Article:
As a sign of the current climate, the Dec. 19 session in the Senate began with the half-hearted defence of a senator of the governing alliance Cambiemos, Juan Carlos Marino, who after Thelma Fardín’s revelation was denounced by a congressional employee, who said he molested her in an office of Congress and harassed her with Whatsapp messages.
The cases that touched on politics and entertainment were many, in reality, but none was as shocking as that of Luis María Rodríguez, sports director of the city of San Pedro, 170 kilometers northwest of Buenos Aires.
Rodriguez was denounced on Dec. 16 by a young woman who uploaded a video to Youtube in which she said that he had raped her when she was 13 years old and he was her dance teacher. Hours later Rodriguez was found hanged in his home.
The 2015 murder of a teenage girl by her boyfriend was the spark that gave birth to the movement #NiUnaMenos (Not One Woman Less), which has obtained several victories and raised public awareness about femicides – gender-based murders.
“In the last few days, our phones have blown up,” said María Soledad Dawson, one of the coordinators of the Ministry of Justice’s Victims Against Violence Programme, which receives reports of abuse and ill-treatment.
“After the Thelma Fardín case, a lot of people started calling who had never before dared, or who thought that, after several years, they couldn’t report a case,” she told IPS.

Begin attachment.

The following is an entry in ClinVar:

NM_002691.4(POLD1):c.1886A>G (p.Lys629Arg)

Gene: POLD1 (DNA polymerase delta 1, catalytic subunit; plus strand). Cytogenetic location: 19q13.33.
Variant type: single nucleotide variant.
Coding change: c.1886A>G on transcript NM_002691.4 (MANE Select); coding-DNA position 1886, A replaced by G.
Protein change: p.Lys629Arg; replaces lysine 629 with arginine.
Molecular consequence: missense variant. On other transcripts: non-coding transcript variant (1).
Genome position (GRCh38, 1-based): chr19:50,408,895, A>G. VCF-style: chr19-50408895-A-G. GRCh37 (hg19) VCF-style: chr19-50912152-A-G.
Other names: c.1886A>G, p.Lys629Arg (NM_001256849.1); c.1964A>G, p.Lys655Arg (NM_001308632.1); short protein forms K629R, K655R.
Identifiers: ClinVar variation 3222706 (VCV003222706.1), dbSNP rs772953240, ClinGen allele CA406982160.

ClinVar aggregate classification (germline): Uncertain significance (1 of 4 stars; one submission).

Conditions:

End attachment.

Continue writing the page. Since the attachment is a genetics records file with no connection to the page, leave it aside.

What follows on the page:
“We usually received the bulk of the calls between 6:00 p.m. and 9:00 p.m.. Now we continue to answer the phone into the wee hours of the morning,” she added.
The National Child Sexual Abuse Hotline reported that the day after the actress’s complaint, 214 calls were received, compared to 16 the day before.
For its part, the government’s National Women’s Institute revealed that the hotline for women in situations of violence received 6008 calls in the four days prior to the Fardín case and 12,855 in the four subsequent days.
The sociologist Eleonor Faur, who specialises in gender issues, said the impact is due to the fact that “the presentation by the Argentine Actresses collective was very solid. It was very well-organised, with advice from lawyers and feminist journalists.”
“Above and beyond the specific case, they showed that sexual violence is a completely accepted modus operandi in show business,” she told IPS.
Figures from organisations that address male violence indicate that in this country of 44 million people, some 300 women are murdered each year because they are women. In 2017 there were 295 femicides, indicating that the #NiUnaMenos movement did not manage to reduce these crimes.
The Argentine Actresses, a group made up of more than 300 artists, was formed in April, when the country mobilised for the legislative debate on the decriminalisation of abortion, which in August was narrowly defeated by the Senate (by 38 votes to 31), after it was approved in the Chamber of Deputies.
In fact, when Thelma Fardín made her public statement, the actresses surrounding her wore green scarves on their wrists or necks – the local symbol of the struggle for the legalisation of abortion.
“Her public statement broke down the common idea that these issues should not be talked about in public,” Faur added.
The sociologist explained that “in the case of sexual assaults on women in Argentina, the shame was not on the side of the aggressor but on the side of the victim, because it was thought that she had surely done something to turn him on.”
“Now the most interesting thing will be to see how the public institutions and the different social organisations react, which after this cultural change are going to have to do a lot of back-pedalling,” she said.